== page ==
Creating and deleting folders and files is a natural part of using any operating system over a long period. However, in some rare cases, you might be unable to delete these files or folders at all.
That’s where force deletion can come to your rescue. In this article, we’ll look at precisely what force deletion is, and then go over the exact steps to force delete your folders or files on Windows 11.
What Is Force Delete?
Force Delete is a feature on Windows that overrides any conflicting processes that might prevent you from deleting any file or folder on your PC. The process stopping you from deleting a specific file or folder can be anything: a malware attack, an overriding script of some other process, permission rights, etc.
Whatever the cause, with force deletion you can get rid of your files or folders easily. So let’s look at how you can override this error and force delete your files or folders.
How to Force Delete a File or Folder on Windows 11
There are a host of ways to force delete a folder or file on Windows 11. While some might work for you, others might not work for someone else. So we’ll lay out all the approaches; you can then try out all and stick with the ones that you find work best.
1. Delete Files With the Command Prompt
Command Prompt is the default command line interpreter for Windows computers. You can also use it to force delete your files or folders on Windows 11. Here’s how.
1. Head to the Start menu search bar, type in ‘cmd,’ and select the best match.
2. On File Explorer, go to the folder or file your want to delete and grab its location from the address bar above.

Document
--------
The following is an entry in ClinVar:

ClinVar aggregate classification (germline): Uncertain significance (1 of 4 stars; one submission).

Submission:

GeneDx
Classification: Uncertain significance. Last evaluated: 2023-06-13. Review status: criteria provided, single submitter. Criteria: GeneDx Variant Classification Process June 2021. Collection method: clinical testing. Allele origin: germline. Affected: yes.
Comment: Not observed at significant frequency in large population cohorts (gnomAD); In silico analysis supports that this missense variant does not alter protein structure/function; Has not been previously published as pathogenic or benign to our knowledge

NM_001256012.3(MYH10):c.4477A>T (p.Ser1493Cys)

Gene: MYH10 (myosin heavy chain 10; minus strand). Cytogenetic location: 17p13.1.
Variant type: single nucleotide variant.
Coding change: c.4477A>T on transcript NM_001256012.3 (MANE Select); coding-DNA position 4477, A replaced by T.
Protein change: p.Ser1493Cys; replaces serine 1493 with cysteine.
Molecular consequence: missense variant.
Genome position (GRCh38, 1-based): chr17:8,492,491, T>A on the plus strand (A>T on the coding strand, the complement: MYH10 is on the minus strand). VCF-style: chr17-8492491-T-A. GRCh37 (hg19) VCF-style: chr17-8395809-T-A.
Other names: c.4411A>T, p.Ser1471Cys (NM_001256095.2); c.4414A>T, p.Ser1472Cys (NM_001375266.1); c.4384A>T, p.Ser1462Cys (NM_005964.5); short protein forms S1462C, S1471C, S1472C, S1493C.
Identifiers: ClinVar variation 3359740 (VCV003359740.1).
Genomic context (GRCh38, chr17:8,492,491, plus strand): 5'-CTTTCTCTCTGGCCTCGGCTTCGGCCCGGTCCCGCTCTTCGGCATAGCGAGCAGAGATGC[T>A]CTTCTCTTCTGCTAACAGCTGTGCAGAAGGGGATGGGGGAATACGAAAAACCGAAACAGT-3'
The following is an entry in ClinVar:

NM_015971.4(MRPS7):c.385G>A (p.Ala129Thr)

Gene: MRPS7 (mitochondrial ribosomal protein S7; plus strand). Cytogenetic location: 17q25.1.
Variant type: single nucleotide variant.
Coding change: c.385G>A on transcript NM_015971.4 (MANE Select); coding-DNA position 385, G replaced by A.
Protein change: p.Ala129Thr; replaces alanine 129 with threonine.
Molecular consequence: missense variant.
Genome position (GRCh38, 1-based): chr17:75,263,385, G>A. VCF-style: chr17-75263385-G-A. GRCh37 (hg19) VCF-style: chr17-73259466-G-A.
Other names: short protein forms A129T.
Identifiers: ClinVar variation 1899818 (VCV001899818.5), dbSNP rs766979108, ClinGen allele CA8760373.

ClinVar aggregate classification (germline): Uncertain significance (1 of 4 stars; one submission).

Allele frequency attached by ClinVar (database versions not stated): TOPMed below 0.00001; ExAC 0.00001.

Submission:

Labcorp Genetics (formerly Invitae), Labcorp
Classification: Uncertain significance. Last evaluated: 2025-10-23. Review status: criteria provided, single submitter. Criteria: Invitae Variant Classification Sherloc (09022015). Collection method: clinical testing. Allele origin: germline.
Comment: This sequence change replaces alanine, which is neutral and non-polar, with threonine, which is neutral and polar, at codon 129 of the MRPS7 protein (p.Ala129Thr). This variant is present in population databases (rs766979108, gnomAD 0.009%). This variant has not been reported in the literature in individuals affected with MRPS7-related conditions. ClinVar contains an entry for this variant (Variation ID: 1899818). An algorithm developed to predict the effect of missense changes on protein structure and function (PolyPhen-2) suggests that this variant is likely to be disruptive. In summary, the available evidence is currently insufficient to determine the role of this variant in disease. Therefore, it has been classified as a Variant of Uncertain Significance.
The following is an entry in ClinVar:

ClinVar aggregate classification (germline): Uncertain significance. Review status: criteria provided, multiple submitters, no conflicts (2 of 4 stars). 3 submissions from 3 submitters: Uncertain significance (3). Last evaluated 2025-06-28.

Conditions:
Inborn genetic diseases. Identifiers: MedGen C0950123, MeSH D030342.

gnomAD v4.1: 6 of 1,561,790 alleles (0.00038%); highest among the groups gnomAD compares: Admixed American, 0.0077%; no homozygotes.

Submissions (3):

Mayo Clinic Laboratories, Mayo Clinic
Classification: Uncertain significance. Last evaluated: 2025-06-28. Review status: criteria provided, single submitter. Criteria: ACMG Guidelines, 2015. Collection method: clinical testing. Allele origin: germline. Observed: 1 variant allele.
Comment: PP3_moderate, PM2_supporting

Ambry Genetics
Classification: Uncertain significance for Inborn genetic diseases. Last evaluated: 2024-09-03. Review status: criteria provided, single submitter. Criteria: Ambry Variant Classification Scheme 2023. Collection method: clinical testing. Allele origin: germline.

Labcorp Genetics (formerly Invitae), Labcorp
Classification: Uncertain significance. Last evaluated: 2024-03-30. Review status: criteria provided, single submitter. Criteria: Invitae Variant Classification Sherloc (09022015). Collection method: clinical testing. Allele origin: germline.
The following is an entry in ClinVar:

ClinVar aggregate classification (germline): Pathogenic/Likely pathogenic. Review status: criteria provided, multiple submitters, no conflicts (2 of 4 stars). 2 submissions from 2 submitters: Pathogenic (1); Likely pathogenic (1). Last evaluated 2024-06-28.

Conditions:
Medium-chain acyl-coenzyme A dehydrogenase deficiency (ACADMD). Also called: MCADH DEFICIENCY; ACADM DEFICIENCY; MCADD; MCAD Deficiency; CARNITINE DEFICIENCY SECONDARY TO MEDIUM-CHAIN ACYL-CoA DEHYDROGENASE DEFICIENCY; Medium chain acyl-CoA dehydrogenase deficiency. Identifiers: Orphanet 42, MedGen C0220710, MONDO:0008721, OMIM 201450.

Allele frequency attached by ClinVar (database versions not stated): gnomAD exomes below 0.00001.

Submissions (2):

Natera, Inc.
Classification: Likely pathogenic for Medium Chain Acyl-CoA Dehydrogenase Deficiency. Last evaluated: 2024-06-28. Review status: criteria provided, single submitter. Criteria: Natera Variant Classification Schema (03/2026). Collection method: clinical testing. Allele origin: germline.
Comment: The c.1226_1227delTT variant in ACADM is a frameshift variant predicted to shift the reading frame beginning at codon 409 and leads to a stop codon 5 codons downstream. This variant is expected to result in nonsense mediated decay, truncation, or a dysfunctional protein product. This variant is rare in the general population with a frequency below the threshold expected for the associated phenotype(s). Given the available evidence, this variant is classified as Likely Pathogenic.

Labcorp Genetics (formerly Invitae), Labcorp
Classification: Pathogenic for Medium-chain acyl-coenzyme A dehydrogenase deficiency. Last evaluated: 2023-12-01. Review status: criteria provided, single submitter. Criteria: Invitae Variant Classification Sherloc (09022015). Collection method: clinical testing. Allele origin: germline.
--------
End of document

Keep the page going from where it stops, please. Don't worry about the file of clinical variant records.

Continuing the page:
In the Command prompt, type in the del command along with the address of your file or folder as shown below:
Hit Enter and your file or folder will be deleted.
That’s it. Do this, and you’ll be able to remove random files or folders on your Windows PC.
2. Take Ownership of the Folder
If it’s a specific folder that you’ve been unable to delete, then make sure your user account gives you full ownership of it. Here’s how you can sort out this problem:
- Open the File Explorer and head to the specific folder, right-click on it, and select Properties. Then select Security > Advanced.
- Look for the Owner field and click on Change written in front of it. Then, in the Enter the object names to select field, type in ‘Administrator,’ and click on Check Names. Finally, click on OK.
As soon as you do this, you’ll see that the Owner property has been changed to Administrator. Right below the Owner property, you’ll find the Replace owner on subcontainers and objects checkbox. Select it and finally click on Apply from below.
Do this, and you will completely own your files and folders. Try deleting them now and see if you face any problems.
3. Go Into Safe Mode
Safe mode is a special way to run your Windows where your PC only boots with a minimum set of files and drivers. Interestingly, once you’re in the Safe mode, you can then delete your files or folders you couldn’t in normal mode.
There are different ways to enter Safe mode in Windows 11. For this example, we’d suggest you boot into it straight from your Settings menu. Here’s how.
- Press Win + I to open the Settings menu.
- In the Settings tab, scroll down and click on Recovery option.
- Click on Restart now and your PC will reboot.
- From there, click on Troubleshoot.
- Select Advanced options > Startup settings.
- Click on Restart, and you’ll be taken to the Startup settings page.
- Press 4 to boot your PC into Safe Mode.
Your PC will start and will boot into safe mode. Now give deleting your file or folder a go; you should be able to delete them rather quickly. After you’re done, give your Windows a restart, and you’ll exit the safe mode.
Force Deleting a Folder or File on Windows 11
Forced deletion can come in handy when the usual ways to remove your Windows file or folders fail. We hope one of the methods listed above did the trick for you, and you were able to get rid of your Windows files or folders successfully. The only thing you need to remember is not delete other useful files or folders during the force deletion. Setting up careful measures against accidental deletion can help you in cases like this—so make sure you have got those covered.